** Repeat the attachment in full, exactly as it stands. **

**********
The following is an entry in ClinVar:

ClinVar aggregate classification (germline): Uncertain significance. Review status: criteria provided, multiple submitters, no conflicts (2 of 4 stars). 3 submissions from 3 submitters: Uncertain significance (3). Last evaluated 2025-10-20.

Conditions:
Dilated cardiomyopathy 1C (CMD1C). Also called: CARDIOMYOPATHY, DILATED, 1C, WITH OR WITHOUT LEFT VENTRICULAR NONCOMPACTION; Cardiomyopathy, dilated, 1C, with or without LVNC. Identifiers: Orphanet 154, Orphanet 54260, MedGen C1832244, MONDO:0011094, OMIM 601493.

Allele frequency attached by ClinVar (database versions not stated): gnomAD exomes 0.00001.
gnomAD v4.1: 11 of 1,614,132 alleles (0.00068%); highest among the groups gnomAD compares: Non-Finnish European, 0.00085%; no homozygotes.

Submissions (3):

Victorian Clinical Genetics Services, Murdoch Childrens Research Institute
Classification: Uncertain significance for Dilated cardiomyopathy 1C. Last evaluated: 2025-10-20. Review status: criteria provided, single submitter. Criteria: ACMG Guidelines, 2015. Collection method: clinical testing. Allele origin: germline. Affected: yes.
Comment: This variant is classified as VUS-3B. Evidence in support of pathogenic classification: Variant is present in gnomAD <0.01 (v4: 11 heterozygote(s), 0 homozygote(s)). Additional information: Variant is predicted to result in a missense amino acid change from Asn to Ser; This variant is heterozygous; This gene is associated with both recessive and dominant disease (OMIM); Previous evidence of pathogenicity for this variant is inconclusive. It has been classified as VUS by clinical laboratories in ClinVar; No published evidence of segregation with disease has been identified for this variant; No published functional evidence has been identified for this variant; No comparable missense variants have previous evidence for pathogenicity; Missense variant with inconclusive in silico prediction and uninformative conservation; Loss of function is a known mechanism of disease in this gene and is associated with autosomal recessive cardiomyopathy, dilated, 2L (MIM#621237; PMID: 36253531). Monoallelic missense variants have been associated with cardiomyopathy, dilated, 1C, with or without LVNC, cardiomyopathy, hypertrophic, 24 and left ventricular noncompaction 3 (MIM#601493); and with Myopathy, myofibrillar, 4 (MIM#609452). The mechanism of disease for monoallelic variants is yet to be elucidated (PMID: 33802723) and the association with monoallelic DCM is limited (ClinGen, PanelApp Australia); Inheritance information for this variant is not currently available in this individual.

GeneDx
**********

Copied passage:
The following is an entry in ClinVar:

ClinVar aggregate classification (germline): Uncertain significance. Review status: criteria provided, multiple submitters, no conflicts (2 of 4 stars). 3 submissions from 3 submitters: Uncertain significance (3). Last evaluated 2025-10-20.

Conditions:
Dilated cardiomyopathy 1C (CMD1C). Also called: CARDIOMYOPATHY, DILATED, 1C, WITH OR WITHOUT LEFT VENTRICULAR NONCOMPACTION; Cardiomyopathy, dilated, 1C, with or without LVNC. Identifiers: Orphanet 154, Orphanet 54260, MedGen C1832244, MONDO:0011094, OMIM 601493.

Allele frequency attached by ClinVar (database versions not stated): gnomAD exomes 0.00001.
gnomAD v4.1: 11 of 1,614,132 alleles (0.00068%); highest among the groups gnomAD compares: Non-Finnish European, 0.00085%; no homozygotes.

Submissions (3):

Victorian Clinical Genetics Services, Murdoch Childrens Research Institute
Classification: Uncertain significance for Dilated cardiomyopathy 1C. Last evaluated: 2025-10-20. Review status: criteria provided, single submitter. Criteria: ACMG Guidelines, 2015. Collection method: clinical testing. Allele origin: germline. Affected: yes.
Comment: This variant is classified as VUS-3B. Evidence in support of pathogenic classification: Variant is present in gnomAD <0.01 (v4: 11 heterozygote(s), 0 homozygote(s)). Additional information: Variant is predicted to result in a missense amino acid change from Asn to Ser; This variant is heterozygous; This gene is associated with both recessive and dominant disease (OMIM); Previous evidence of pathogenicity for this variant is inconclusive. It has been classified as VUS by clinical laboratories in ClinVar; No published evidence of segregation with disease has been identified for this variant; No published functional evidence has been identified for this variant; No comparable missense variants have previous evidence for pathogenicity; Missense variant with inconclusive in silico prediction and uninformative conservation; Loss of function is a known mechanism of disease in this gene and is associated with autosomal recessive cardiomyopathy, dilated, 2L (MIM#621237; PMID: 36253531). Monoallelic missense variants have been associated with cardiomyopathy, dilated, 1C, with or without LVNC, cardiomyopathy, hypertrophic, 24 and left ventricular noncompaction 3 (MIM#601493); and with Myopathy, myofibrillar, 4 (MIM#609452). The mechanism of disease for monoallelic variants is yet to be elucidated (PMID: 33802723) and the association with monoallelic DCM is limited (ClinGen, PanelApp Australia); Inheritance information for this variant is not currently available in this individual.

GeneDx